Twenty-first century life, for many of us, has become a hectic whirlwind of activity, sensory stimulation, stress, and overload. We are constantly seeking a balance of what we have to do and what we want to do. We try to pursue our health and well-being in the same manner that we pursue our technology. We believe that the latest diet plan, nutritional supplement, medication, exercise regimen, or self-help book will provide the blissful nirvana that we hope to find. While some of these help, we often find ourselves falling short. Maybe we are looking for health and wellness in all the wrong places.
Over the past 35 years, some compelling research done by sociologists and psychologists has indicated that people who have strong connections to others through traditional institutions such as marriage, family, and friendships enjoy health benefits equal to or greater than those that doggedly follow the latest exercise and health trends. A 2011 study cited in the “Journal of Social Behavior” stated that, “Social relationships, both quantity and quality, affects mental health, health behavior, physical health, and mortality risk.” The article was supported by research that indicated a direct link between social relationships and health outcomes. Their conclusions were that our physical and emotional health are undoubtedly affected by our sense of connectedness to significant others.
Captors have long used social isolation as a means of punishment and torture for prisoners of war. Social isolation of otherwise healthy individuals eventually results in physical and psychological deterioration, and even death. In the past few decades social scientists have gone beyond evidence of extreme social deprivation to demonstrate a link between social relationships and health in the general population. Adults who are socially connected live longer, more satisfying lives than their more isolated peers. The University of Chicago researched the impact of marriage in a 40 year longitudinal study and concluded that married men and women are significantly more likely to live longer, be physically and mentally healthy, be happier, recover from illness more quickly, and take better care of themselves.
These research studies, while providing compelling statistics, should be no surprise. The human animal has relied on each other for survival and support since the first tadpoles began to evolve into homo sapiens. The reasons were more obvious millennia ago than they are now. There is survival and safety in groups. While modern man is less likely to be threatened by wild animals, famine, and natural disasters, we still turn to each other in times of difficulty. Despite our modern day sophistication, we remain essentially pack animals that function best when surrounded by and are supported by others we feel connected to. When we are under stress due to life events beyond our control, group support is often built into our culture. Humans tend to come together for the more extreme life events, both happy and sad. We amp up our social relationships when we celebrate marriages, births, graduations, and rites of passage such as baptism and bar mitzvahs. We come together for support in times of tragedy and suffering as well, through visiting the sick, wakes, and funerals. Group support at this time often becomes the glue that makes the unbearable bearable.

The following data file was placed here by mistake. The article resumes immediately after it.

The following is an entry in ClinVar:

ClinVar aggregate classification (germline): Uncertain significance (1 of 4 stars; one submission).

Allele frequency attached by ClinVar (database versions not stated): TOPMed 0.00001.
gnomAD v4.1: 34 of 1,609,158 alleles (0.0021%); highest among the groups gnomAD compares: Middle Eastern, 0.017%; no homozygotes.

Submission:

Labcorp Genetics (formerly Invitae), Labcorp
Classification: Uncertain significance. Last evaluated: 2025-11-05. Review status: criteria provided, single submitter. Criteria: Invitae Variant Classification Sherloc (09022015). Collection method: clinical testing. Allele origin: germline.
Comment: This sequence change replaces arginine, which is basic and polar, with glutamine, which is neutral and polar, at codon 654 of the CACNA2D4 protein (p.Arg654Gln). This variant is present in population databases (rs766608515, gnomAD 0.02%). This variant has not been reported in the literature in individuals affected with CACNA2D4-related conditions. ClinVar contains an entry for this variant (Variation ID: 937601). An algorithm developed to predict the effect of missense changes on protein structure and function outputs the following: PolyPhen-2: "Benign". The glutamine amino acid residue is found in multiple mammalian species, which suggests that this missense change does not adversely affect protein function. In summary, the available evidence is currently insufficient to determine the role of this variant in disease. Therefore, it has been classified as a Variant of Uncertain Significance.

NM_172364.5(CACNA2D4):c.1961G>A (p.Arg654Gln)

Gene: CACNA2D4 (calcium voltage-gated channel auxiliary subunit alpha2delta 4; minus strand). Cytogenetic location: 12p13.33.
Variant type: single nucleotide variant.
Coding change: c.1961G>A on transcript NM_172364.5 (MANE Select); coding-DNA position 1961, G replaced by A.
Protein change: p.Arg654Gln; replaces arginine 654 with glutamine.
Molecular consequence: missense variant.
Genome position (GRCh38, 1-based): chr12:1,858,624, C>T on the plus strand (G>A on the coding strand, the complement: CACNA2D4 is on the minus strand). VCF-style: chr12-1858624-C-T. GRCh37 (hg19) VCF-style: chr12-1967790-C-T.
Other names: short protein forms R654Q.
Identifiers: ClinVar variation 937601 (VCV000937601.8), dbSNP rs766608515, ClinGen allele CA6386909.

Research study after research study has concluded that:
1. Social relationships have significant effects on health
2. Social relationships affect health through behavioral, physiological, and psychosocial pathways
3. Relationships have costs and benefits for health
4. Relationships shape health outcomes throughout the lifespan and have a cumulative impact over time
5. The costs and benefits of relationships are not distributed equally in the population
Marriage, family, clubs, and support groups are the modern-day tribes that we need to seek out and belong to to maintain optimal physical and mental health. Having that “soft place to land” has incredible value, both to ourselves as well as others. Cultivating these tribal connections should not be confined to the extremes of life such as celebrations and tragedies, but should be built into our daily routine in the same manner that we make time for exercise and watch our diet. Research indicates that “going tribal” is among the most important and reinforcing things that one can do to improve life satisfaction. Don’t underestimate the importance of quality time with your tribe.
“All things are connected like the blood that unites one family, all things are connected. – Chief Seattle
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